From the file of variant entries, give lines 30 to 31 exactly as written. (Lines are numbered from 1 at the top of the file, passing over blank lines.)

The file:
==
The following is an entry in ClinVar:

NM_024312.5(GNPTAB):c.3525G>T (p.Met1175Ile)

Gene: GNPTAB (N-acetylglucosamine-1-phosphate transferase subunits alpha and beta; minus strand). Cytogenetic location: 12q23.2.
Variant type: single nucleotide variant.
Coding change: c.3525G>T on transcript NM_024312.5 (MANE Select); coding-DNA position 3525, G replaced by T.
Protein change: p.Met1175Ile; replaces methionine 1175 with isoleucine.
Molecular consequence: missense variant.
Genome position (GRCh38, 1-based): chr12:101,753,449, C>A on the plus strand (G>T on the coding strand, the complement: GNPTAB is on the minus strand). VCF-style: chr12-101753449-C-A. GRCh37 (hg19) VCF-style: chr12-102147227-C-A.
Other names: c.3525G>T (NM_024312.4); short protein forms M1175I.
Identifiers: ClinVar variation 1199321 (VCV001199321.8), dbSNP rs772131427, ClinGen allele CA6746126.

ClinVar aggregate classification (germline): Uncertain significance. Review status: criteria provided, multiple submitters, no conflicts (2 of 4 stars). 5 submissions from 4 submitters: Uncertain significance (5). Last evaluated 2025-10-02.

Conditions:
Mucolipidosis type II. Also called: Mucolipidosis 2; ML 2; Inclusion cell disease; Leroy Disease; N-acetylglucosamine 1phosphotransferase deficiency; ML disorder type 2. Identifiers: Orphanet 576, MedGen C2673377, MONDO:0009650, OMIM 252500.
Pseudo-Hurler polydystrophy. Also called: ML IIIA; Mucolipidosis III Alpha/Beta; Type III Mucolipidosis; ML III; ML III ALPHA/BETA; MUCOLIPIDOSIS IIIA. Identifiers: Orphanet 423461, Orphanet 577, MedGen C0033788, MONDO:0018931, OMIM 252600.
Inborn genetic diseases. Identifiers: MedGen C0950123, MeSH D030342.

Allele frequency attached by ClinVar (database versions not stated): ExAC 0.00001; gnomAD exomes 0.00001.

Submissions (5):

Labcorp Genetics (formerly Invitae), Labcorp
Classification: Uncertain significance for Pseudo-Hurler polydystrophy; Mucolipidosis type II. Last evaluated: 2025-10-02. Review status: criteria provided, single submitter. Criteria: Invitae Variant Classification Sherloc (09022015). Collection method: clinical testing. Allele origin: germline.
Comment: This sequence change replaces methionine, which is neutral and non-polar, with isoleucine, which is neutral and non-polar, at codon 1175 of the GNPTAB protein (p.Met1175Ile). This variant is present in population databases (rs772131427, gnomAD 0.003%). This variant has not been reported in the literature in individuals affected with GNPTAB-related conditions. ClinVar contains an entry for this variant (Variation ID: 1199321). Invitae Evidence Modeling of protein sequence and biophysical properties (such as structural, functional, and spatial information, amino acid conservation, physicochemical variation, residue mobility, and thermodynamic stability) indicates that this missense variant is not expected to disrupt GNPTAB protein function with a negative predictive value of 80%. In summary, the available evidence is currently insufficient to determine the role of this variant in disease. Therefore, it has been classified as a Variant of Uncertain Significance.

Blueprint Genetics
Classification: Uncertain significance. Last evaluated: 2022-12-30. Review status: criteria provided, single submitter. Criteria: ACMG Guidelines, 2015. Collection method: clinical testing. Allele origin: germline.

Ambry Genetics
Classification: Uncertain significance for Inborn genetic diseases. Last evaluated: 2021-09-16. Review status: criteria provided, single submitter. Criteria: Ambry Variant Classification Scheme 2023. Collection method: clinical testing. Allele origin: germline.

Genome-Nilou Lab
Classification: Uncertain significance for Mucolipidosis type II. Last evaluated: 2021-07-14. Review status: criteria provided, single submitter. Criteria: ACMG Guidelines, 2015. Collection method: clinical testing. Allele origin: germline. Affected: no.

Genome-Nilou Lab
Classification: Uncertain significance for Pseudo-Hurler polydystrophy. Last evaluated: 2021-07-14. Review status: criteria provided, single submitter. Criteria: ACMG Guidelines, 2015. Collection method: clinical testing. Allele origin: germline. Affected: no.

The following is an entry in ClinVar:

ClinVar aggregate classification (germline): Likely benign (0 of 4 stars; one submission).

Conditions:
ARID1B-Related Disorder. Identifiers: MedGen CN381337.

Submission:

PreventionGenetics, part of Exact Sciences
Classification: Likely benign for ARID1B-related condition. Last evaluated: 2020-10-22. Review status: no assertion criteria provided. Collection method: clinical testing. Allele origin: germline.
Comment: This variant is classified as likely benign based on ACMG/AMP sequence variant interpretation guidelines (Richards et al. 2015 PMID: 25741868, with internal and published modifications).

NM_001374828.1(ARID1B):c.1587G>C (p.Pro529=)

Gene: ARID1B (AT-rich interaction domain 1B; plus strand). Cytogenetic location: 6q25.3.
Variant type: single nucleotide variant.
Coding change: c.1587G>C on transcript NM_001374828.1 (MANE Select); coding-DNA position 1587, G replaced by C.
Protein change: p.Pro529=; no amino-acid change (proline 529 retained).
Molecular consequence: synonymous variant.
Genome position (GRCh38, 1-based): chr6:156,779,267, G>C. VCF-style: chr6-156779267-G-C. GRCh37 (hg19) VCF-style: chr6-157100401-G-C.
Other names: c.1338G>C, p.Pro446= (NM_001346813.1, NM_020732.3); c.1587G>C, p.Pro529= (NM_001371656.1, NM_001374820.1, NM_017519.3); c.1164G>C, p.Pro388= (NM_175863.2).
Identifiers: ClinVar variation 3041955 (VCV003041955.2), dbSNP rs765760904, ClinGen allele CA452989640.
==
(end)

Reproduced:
ClinVar aggregate classification (germline): Likely benign (0 of 4 stars; one submission).

Conditions: